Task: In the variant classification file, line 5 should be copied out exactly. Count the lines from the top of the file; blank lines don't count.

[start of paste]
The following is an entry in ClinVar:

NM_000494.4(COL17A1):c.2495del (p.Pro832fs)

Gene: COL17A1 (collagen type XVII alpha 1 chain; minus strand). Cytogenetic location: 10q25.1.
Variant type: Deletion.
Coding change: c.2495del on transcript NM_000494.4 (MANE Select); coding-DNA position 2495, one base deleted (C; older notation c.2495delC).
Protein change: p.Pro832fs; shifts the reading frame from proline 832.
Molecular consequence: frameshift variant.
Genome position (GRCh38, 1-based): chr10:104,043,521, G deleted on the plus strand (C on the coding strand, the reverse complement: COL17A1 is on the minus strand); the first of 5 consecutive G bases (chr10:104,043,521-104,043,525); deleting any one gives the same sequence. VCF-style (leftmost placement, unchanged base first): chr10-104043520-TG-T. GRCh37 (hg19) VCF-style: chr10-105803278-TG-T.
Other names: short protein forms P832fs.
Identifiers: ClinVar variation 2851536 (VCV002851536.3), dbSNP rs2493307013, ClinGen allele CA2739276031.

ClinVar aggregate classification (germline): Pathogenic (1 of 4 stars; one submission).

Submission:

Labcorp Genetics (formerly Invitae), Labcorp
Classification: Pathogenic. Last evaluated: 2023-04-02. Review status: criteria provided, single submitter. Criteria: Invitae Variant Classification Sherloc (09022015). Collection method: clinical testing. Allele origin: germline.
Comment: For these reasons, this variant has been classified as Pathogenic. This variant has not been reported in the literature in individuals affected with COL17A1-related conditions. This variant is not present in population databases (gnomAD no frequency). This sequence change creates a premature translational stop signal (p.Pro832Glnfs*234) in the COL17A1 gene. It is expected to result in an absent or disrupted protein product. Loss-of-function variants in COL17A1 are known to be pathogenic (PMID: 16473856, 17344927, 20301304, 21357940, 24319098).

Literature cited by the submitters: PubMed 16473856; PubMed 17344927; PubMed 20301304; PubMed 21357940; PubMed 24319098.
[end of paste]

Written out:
Coding change: c.2495del on transcript NM_000494.4 (MANE Select); coding-DNA position 2495, one base deleted (C; older notation c.2495delC).